With one of the coldest months on record, where we have been visited by the “beast from the east” along with his smaller cousin it seems winter is still upon us. Indeed, it feels somewhat like the Bill Murray film “Groundhog Day” where winter seems to last forever.
Whilst the early flowers are in full bloom and we’re benefiting from lighter nights that herald the new season the thermostat is resiliently keeping us in winter. This is of particular concern to those on a budget due to the formidable cost of heating your home. In fact, according to The Guardian one old person dies every seven minutes during winter in relation to the cold weather. In the most part this is due to not having the finances required to fuel their heating system.
Indeed, this year we have had to use so much fuel due to the unprecedented cold weather spells that energy companies have been forced to pay industrial users, such as factories, to not operate due to the potential of a nationwide fuel shortage.
Of course, those with wood burning fires and alternative ways to fuel their heating systems, such as those fuelled by kerosine would have been relieved to know they weren’t subject to any fuel shortages should gas have been a critical issue during the snow storms. That said, all this fuel we are consuming is coming at a great financial cost. This post explored a few ways to stay warm whilst keeping your energy bills as low as possible.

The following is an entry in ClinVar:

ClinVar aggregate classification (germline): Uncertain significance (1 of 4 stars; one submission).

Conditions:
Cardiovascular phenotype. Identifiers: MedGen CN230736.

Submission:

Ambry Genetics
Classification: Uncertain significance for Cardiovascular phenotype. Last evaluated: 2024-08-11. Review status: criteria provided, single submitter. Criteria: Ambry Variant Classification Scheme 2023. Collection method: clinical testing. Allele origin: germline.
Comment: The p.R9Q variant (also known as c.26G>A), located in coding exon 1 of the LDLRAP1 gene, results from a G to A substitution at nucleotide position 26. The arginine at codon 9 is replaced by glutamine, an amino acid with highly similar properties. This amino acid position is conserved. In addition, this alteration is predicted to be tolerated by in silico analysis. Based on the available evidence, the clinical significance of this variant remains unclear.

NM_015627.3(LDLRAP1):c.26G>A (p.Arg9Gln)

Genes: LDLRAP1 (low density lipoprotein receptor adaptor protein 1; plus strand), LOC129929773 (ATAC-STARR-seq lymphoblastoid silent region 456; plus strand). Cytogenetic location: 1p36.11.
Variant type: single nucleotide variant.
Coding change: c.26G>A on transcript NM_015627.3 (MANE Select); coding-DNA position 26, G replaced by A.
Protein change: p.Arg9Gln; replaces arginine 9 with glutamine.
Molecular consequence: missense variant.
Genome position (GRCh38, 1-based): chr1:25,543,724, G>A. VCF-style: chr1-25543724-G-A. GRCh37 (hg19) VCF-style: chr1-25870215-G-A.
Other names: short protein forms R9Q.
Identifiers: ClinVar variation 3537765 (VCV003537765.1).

Limit the number of rooms you heat
In reality, you probably don’t “live” in every room of our house. If there are a couple of rooms that you don’t use often, consider turning the radiators off in those rooms, as this space that is costing you money.
Take a hot water bottle to bed
It may seem somewhat old fashion to consider heating the bed with such a low-tech device yet there is something emotionally soothing about that smell of warm rubber that often brings a childlike comfort to us. More pertinent to this article is the fact it’s a very cheap and efficient way to heat up your bed on a cold evening.
Admittedly, using an electric blanket comes at a higher cost than a hot water bottle, yet the cost isn’t as much as you might think. The average electric blanket consumes around 200 watts, so if this were to be left on for 10 hours that would consumer 2 kilowatt-hours which costs between seven and twenty pence.
The downside of a hot water bottle, by comparison, is that it inevitably loses heat throughout the night whereas an electric blanket radiates a constant supply of heat to keep you toasty all night long. Given the negligible cost of using an electric blanket this is a great option to keep you warm at night, particularly as it’s such a close source of heat, as this way you won’t require such a high ambient room temperature.
In summary, the best way to save considerable cash on heating is to heat only the rooms you are truly “living in” and to keep a close contact source of heat such as a hot water bottle or electric blanket throughout the night. This is important, as it is during sleep that our body temperature naturally decreases – meaning this is when we are at most risk to suffering from cold temperature related health issues.